I saw Observational Market Research in action recently at my library.
A colleague was watching a user loitering around some book shelves with a little piece of paper. The user was obviously lost. He seems unable to locate the item listed on that little piece of paper. My colleague went over to help the user. The user was re-directed and he managed to locate the book he wanted.
The confusion experienced by the user was partly the library’s fault. We have had to split the book stacks into 2 due to space constraints. We may have thought that it was common sense to head over to the other rows of book shelves (they are quite obvious being so large) at the other side of the library. But it is not common sense for the occasional users.
That is not the point of my story. This is.
Not long after this incident, directional shelf guides appeared on selected book shelves to re-direct users to the shelves at the other end of the library. They are situated at the “hotspots”, places where users will start to look around for additional signs of where the books they want are. My colleague had gathered information from his encounter with the user and had taken appropriate action.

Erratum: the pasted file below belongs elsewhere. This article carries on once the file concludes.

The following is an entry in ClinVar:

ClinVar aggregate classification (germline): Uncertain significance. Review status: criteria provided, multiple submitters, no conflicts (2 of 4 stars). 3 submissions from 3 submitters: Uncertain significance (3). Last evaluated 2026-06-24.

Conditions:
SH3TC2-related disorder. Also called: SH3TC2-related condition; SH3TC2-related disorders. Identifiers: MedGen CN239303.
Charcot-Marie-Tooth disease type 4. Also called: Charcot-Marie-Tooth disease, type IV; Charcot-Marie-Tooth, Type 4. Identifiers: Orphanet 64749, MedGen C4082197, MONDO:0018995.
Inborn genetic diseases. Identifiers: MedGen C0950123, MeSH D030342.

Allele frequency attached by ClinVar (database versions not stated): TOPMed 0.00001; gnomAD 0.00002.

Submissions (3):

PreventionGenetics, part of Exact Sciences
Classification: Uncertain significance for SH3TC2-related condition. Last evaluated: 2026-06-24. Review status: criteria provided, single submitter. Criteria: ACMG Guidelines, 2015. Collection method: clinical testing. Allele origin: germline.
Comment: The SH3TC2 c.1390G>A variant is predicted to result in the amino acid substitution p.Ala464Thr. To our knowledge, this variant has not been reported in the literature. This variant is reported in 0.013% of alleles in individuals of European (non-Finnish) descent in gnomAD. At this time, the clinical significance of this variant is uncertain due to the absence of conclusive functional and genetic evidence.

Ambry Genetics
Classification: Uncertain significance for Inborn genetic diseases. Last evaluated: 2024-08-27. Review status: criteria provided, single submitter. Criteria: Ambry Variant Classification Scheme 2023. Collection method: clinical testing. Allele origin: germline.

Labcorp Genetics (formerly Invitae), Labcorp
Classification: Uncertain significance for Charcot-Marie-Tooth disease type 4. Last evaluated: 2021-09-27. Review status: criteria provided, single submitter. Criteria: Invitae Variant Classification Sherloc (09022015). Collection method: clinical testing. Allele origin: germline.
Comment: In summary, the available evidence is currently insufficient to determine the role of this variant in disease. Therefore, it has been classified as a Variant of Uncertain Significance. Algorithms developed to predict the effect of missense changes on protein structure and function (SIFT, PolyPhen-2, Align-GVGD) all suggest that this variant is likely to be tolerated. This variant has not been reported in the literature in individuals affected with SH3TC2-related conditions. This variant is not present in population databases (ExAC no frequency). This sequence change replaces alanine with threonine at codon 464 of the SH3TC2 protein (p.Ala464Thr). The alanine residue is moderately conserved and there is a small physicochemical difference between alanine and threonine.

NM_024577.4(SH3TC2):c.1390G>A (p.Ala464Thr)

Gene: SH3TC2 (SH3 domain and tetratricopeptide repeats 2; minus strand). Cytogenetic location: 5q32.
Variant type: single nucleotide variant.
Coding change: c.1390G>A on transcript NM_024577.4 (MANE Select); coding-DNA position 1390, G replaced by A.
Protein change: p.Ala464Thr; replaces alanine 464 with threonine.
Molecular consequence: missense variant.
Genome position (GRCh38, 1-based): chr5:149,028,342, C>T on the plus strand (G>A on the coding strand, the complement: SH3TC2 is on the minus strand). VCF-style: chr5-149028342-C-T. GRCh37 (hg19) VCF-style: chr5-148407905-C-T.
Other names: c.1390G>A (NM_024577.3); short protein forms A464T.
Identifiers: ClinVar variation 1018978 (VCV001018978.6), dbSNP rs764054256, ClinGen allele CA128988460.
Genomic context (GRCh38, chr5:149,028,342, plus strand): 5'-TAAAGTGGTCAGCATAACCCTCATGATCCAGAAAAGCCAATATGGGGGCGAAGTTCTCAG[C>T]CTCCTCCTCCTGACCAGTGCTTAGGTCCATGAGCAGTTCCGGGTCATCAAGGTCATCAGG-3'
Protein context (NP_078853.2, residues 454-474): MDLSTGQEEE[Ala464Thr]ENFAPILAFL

Norris (2005) said,
Observational market research involves simply watching users or gathering and analyzing pre-existing data to ascertain what services users need or their usage preferences. One key advantage of observational market research is that usually it is a very cost-effective method of gathering information. It can be as simple as a librarian reporting how she or he sees patrons using the library.
I am sure the shelf guides were appreciated. But that’s my gut. How do we capture the impact quantitatively?
Reference: Norris, M. C. (2005). Marketing: a new way of doing business in academic libraries. Advances in Library Administration and Organization 22 [Accessed from Emerald Management Xtra on 22 Feb 2009]